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Stormy seas have made a tough passage for the Marco Island Yacht Club’s proposal to build two massive docks into the Marco River, but it has finally made it to the last stage of its voyage before City Council.
But while the last leg of the proposal’s trip was anything but smooth sailing, it could be facing its toughest battle yet Monday at 5:30.
City ordinance requires a petitioner to get permission for any dock facility protruding more than 20 feet into a waterway, so the club will have to do a lot of convincing to get the 319-foot facility through.
The request follows on the heels of another boat dock extension heard by the Marco Island City Council at its last session, held Feb. 19. That request was for 140 single-boat finger docks bordering the South Seas Condominiums, some as large as 50 feet in length. That extension was approved — just barely — by a 4-2 margin, after the council aired out concerns from residents that the docks would unduly increase boat traffic, obscure views and cause additional pollution.
Many of those same issues are expected to arise before the council Monday, in both communications from city planning staff and from residents.
Resident e-mails addressing the plan call it “ridiculous,” “invasive” and “an accident waiting to happen.”
Those concerns came up at every meeting of the planning board addressing the request, starting in August of 2007, when the plans called for a 402-foot dock and a second 247-foot dock, totaling 40 boat slips.
The third time was a charm, though, for the yacht club’s request before the Planning Board in January. By that point, plans had been scaled back to 319 feet for the longer, L-shaped dock extending out parallel to the Chestnut waterway. A second, smaller, T-shaped dock fits inside that at 223 feet.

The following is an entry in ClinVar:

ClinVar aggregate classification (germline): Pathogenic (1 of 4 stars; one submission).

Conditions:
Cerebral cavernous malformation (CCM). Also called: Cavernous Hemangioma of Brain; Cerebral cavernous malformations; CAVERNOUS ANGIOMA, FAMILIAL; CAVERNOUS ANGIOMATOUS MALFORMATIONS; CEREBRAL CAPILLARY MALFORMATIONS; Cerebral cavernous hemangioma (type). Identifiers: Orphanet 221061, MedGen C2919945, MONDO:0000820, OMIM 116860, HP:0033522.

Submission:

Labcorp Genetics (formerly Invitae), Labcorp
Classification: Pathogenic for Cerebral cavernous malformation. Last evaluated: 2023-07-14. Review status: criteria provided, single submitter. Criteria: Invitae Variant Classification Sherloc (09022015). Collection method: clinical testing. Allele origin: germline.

Plans currently call for 30 slips rather than the original 40.
Literature prepared by the city’s community development staff calls the proposal “excessive” and charges that it does not address city staff’s concerns.
“Nor does it enhance Marco Island’s quality of life, environmental quality and tropical small town character,” stated a January memo to the Planning Board, echoing the language in the city’s Comprehensive Plan.
The conditional use permit passed the Planning Board 5-1, and the boat dock extension passed by 4-2. Board member David Caruso recused himself from voting.
Though it was the third hearing of the request before the board, the plans were in their fourth manifestation since August of 2007. A third version was never heard by the Planning Board during a scheduled Oct. 5 hearing, when the drawings still called for 39 wet slips, with the longest dock at 333 feet. The yacht club requested a continuance of the hearing at that meeting, citing the need to iron out details before appearing again.
Since then, the Marco Island Marina Association has been dropped as a co-petitioner on the request.
The original intent was for the marina to own 10 of the slips, sharing in the costs of construction and providing the additional parking needed to justify the new slips. Yacht club Vice Chair Rudi Landwaard said Wednesday that the club would be going it alone, though the request indicates that the club still has access to the marina parking needed to service the new slips.